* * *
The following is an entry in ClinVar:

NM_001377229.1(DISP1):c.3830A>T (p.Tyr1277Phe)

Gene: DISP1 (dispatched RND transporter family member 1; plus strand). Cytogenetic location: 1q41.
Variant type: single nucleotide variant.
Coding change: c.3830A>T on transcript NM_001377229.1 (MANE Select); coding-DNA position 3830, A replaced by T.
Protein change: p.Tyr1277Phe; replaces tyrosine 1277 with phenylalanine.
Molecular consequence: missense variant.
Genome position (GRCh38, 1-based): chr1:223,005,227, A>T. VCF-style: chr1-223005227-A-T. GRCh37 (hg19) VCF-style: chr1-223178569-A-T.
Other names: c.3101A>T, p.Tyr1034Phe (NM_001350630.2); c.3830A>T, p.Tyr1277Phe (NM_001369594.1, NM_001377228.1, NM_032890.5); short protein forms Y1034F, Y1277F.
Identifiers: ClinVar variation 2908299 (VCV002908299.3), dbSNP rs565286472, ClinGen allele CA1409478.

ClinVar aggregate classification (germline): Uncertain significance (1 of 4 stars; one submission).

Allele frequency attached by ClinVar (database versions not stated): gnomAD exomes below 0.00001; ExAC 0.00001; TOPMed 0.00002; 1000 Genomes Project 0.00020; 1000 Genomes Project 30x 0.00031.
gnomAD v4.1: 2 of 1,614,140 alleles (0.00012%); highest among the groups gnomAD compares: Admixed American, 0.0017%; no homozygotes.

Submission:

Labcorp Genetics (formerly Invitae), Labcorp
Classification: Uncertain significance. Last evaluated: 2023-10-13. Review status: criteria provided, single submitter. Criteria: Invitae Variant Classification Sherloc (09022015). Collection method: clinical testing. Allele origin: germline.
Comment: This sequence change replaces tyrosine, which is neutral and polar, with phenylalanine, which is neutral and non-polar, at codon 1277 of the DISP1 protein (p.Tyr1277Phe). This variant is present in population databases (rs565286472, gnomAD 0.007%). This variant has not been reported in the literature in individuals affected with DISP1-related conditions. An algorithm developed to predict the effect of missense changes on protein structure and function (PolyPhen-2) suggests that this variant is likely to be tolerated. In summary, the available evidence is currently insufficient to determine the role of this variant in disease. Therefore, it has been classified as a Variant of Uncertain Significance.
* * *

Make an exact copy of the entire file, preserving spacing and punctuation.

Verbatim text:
The following is an entry in ClinVar:

NM_001377229.1(DISP1):c.3830A>T (p.Tyr1277Phe)

Gene: DISP1 (dispatched RND transporter family member 1; plus strand). Cytogenetic location: 1q41.
Variant type: single nucleotide variant.
Coding change: c.3830A>T on transcript NM_001377229.1 (MANE Select); coding-DNA position 3830, A replaced by T.
Protein change: p.Tyr1277Phe; replaces tyrosine 1277 with phenylalanine.
Molecular consequence: missense variant.
Genome position (GRCh38, 1-based): chr1:223,005,227, A>T. VCF-style: chr1-223005227-A-T. GRCh37 (hg19) VCF-style: chr1-223178569-A-T.
Other names: c.3101A>T, p.Tyr1034Phe (NM_001350630.2); c.3830A>T, p.Tyr1277Phe (NM_001369594.1, NM_001377228.1, NM_032890.5); short protein forms Y1034F, Y1277F.
Identifiers: ClinVar variation 2908299 (VCV002908299.3), dbSNP rs565286472, ClinGen allele CA1409478.

ClinVar aggregate classification (germline): Uncertain significance (1 of 4 stars; one submission).

Allele frequency attached by ClinVar (database versions not stated): gnomAD exomes below 0.00001; ExAC 0.00001; TOPMed 0.00002; 1000 Genomes Project 0.00020; 1000 Genomes Project 30x 0.00031.
gnomAD v4.1: 2 of 1,614,140 alleles (0.00012%); highest among the groups gnomAD compares: Admixed American, 0.0017%; no homozygotes.

Submission:

Labcorp Genetics (formerly Invitae), Labcorp
Classification: Uncertain significance. Last evaluated: 2023-10-13. Review status: criteria provided, single submitter. Criteria: Invitae Variant Classification Sherloc (09022015). Collection method: clinical testing. Allele origin: germline.
Comment: This sequence change replaces tyrosine, which is neutral and polar, with phenylalanine, which is neutral and non-polar, at codon 1277 of the DISP1 protein (p.Tyr1277Phe). This variant is present in population databases (rs565286472, gnomAD 0.007%). This variant has not been reported in the literature in individuals affected with DISP1-related conditions. An algorithm developed to predict the effect of missense changes on protein structure and function (PolyPhen-2) suggests that this variant is likely to be tolerated. In summary, the available evidence is currently insufficient to determine the role of this variant in disease. Therefore, it has been classified as a Variant of Uncertain Significance.